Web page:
National Affairs Specialist
Greg Weston is an investigative reporter and a regular political commentator on CBC Radio and Television. Based in Ottawa, he has afflicted governments of all stripes for over three decades. His investigative work has won awards including the coveted Michener Award for Meritorious Public Service in Journalism. He is also the author of two best-selling books, Reign of Error and The Stopwatch Gang.
The revelation that a little-known Canadian intelligence operation has been electronically spying on trading partners and other nations around the world, at the request of the U.S. National Security Agency, has critics wondering who’s keeping an eye on our spies.
The answer is a watchdog, mostly muzzled and defanged, whose reports to Parliament are first censored by the intelligence agency he is watching, then cleared by the minister politically responsible for any problems in the first place.
By the time the reports reach the public, they are rarely newsworthy.
The Harper government recently appointed a new oversight commissioner for Canada’s electronic spy agency, the Communications Security Establishment Canada. But he will be only part-time until next April.
Even then, Senator Hugh Segal, the chief of staff to former Conservative prime minister Brian Mulroney and someone with a long involvement in security intelligence issues, says any notion of effective public oversight of Canada’s electronic spying agency is “more like a prayer” than fact.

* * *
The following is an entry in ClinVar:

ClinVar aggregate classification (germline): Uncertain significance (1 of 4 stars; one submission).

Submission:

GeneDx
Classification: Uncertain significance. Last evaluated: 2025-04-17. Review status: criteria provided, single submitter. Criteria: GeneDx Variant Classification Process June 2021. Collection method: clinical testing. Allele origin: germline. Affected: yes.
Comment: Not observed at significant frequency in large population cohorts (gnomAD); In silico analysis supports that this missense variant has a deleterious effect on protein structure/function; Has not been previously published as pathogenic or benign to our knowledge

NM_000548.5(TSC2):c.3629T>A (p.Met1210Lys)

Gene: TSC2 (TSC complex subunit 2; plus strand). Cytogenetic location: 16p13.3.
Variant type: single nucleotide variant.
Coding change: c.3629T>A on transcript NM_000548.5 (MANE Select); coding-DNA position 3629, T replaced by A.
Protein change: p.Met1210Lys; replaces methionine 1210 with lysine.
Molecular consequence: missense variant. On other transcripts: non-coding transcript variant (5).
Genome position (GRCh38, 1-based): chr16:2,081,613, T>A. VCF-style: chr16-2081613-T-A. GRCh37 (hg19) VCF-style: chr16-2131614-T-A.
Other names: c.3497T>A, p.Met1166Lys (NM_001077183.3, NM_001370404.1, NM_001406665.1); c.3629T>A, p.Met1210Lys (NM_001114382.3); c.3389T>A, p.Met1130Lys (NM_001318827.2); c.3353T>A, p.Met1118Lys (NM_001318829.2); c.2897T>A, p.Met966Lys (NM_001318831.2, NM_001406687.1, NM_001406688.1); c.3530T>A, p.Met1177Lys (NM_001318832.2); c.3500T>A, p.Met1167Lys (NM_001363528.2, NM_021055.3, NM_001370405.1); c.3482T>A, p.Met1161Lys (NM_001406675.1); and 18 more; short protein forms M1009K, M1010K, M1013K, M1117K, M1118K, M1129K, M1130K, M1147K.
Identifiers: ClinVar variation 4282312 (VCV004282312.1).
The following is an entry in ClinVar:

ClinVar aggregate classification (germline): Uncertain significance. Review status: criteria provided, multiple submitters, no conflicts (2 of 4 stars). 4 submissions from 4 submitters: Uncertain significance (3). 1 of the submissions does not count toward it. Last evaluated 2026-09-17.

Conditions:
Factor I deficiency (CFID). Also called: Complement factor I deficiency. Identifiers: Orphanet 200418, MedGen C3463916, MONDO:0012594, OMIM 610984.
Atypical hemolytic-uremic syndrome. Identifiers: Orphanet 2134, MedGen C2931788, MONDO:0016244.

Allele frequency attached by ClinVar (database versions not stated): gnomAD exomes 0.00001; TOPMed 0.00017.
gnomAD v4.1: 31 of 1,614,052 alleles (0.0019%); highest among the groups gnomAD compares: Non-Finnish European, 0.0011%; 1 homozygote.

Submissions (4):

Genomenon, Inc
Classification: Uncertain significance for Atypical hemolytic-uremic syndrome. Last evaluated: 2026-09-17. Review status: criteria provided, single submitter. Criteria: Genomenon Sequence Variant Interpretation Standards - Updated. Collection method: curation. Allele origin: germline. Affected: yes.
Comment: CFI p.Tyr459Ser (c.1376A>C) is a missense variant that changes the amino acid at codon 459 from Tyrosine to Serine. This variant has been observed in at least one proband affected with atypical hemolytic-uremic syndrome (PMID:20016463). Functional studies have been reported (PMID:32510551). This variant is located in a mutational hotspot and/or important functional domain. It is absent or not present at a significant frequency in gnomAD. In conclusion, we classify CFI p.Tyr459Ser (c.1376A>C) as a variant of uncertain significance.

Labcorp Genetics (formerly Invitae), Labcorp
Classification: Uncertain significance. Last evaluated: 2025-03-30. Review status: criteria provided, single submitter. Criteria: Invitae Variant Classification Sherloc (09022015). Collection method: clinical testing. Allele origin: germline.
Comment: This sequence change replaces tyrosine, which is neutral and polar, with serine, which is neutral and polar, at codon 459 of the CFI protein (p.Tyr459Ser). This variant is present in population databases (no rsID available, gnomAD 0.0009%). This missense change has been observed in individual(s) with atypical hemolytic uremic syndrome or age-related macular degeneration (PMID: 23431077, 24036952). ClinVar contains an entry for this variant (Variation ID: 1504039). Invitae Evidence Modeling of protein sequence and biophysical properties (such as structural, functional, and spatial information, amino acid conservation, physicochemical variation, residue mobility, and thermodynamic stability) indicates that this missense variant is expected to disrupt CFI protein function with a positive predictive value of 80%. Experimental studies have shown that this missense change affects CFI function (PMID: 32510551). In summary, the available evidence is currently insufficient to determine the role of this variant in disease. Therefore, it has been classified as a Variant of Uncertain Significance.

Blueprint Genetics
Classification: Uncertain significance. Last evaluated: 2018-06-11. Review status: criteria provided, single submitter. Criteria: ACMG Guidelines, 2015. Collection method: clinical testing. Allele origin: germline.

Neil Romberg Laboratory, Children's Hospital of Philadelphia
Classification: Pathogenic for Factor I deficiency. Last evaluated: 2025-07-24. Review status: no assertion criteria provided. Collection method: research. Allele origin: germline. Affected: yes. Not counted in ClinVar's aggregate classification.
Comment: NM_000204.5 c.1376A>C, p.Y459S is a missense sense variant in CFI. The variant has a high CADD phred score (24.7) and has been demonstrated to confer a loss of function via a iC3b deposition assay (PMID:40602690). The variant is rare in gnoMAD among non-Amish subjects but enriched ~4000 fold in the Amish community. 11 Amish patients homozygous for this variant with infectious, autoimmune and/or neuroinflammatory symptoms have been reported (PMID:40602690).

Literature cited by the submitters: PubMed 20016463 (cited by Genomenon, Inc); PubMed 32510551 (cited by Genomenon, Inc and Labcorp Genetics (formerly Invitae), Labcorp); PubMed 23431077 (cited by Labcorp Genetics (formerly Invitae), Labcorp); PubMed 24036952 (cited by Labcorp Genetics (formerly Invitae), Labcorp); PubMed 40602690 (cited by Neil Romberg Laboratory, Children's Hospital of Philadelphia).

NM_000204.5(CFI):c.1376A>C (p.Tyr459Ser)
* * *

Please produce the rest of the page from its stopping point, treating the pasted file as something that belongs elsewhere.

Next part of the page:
The debate over who’s keeping tabs on our spies has heightened in recent days following a CBC News report detailing a top secret document retrieved by American whistleblower Edward Snowden.
The document shows that the agency known as CSEC set up covert spying posts around the world at the request of the giant NSA.
Both agencies gather intelligence by intercepting mostly foreign phone calls and hacking into computer systems around the world.
U.S. President Barack Obama has ordered a widespread investigation of the NSA after leaked Snowden documents revealed the agency was gathering massive amounts of information on millions of American citizens.
In this country, the Harper government simply keeps pointing to CSEC’s oversight commissioner as proof that Canadians have nothing to worry about.
As Defence Minister Rob Nicholson told the Commons this week: “There is a commissioner that looks into CSEC [and] every year for 16 years has confirmed that they’ve acted within lawful activities.”
Well, not exactly.
‘Contrary to law’
Only months ago, the recently retired CSEC commissioner, Justice Robert Decary, stated in his final report that he had uncovered records suggesting some of CSEC’s spying activities “may have been directed at Canadians, contrary to law.”
The retired justice said the CSEC records were so unclear or incomplete that he was unable to determine whether the agency had been operating legally.
Decary’s predecessor, Justice Charles Gonthier, filed the same complaint about incomplete or missing records in his day, which forced him to report in a similar fashion that he could not determine if CSEC had been breaking the law.